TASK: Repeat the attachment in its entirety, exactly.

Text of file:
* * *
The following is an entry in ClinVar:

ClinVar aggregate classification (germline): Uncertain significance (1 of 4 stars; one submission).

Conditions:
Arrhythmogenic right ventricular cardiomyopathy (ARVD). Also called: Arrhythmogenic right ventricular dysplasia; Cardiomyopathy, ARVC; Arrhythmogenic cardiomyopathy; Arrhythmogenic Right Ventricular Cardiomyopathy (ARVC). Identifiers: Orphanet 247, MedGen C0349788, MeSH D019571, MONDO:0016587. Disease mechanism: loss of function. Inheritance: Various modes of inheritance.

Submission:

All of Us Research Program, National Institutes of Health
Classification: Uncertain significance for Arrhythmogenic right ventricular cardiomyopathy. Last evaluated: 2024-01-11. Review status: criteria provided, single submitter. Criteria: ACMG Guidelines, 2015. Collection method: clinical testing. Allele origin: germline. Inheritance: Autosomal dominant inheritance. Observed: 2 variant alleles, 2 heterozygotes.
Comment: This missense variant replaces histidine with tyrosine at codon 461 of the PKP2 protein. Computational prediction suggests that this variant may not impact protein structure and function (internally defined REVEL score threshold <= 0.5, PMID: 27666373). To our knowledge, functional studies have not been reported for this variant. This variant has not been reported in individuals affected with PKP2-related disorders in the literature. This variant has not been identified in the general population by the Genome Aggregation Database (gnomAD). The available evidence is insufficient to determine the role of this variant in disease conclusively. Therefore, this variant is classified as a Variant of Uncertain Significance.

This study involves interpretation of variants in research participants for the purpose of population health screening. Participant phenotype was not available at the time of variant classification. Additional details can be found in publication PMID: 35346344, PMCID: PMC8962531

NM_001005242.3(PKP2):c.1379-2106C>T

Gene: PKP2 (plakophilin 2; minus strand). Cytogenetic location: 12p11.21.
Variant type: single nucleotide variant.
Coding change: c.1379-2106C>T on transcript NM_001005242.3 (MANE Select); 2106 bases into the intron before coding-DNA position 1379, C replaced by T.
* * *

The following is an entry in ClinVar:

ClinVar aggregate classification (germline): Uncertain significance (1 of 4 stars; one submission).

Conditions:
Arrhythmogenic right ventricular cardiomyopathy (ARVD). Also called: Arrhythmogenic right ventricular dysplasia; Cardiomyopathy, ARVC; Arrhythmogenic cardiomyopathy; Arrhythmogenic Right Ventricular Cardiomyopathy (ARVC). Identifiers: Orphanet 247, MedGen C0349788, MeSH D019571, MONDO:0016587. Disease mechanism: loss of function. Inheritance: Various modes of inheritance.

Submission:

All of Us Research Program, National Institutes of Health
Classification: Uncertain significance for Arrhythmogenic right ventricular cardiomyopathy. Last evaluated: 2024-01-11. Review status: criteria provided, single submitter. Criteria: ACMG Guidelines, 2015. Collection method: clinical testing. Allele origin: germline. Inheritance: Autosomal dominant inheritance. Observed: 2 variant alleles, 2 heterozygotes.
Comment: This missense variant replaces histidine with tyrosine at codon 461 of the PKP2 protein. Computational prediction suggests that this variant may not impact protein structure and function (internally defined REVEL score threshold <= 0.5, PMID: 27666373). To our knowledge, functional studies have not been reported for this variant. This variant has not been reported in individuals affected with PKP2-related disorders in the literature. This variant has not been identified in the general population by the Genome Aggregation Database (gnomAD). The available evidence is insufficient to determine the role of this variant in disease conclusively. Therefore, this variant is classified as a Variant of Uncertain Significance.

This study involves interpretation of variants in research participants for the purpose of population health screening. Participant phenotype was not available at the time of variant classification. Additional details can be found in publication PMID: 35346344, PMCID: PMC8962531

NM_001005242.3(PKP2):c.1379-2106C>T

Gene: PKP2 (plakophilin 2; minus strand). Cytogenetic location: 12p11.21.
Variant type: single nucleotide variant.
Coding change: c.1379-2106C>T on transcript NM_001005242.3 (MANE Select); 2106 bases into the intron before coding-DNA position 1379, C replaced by T.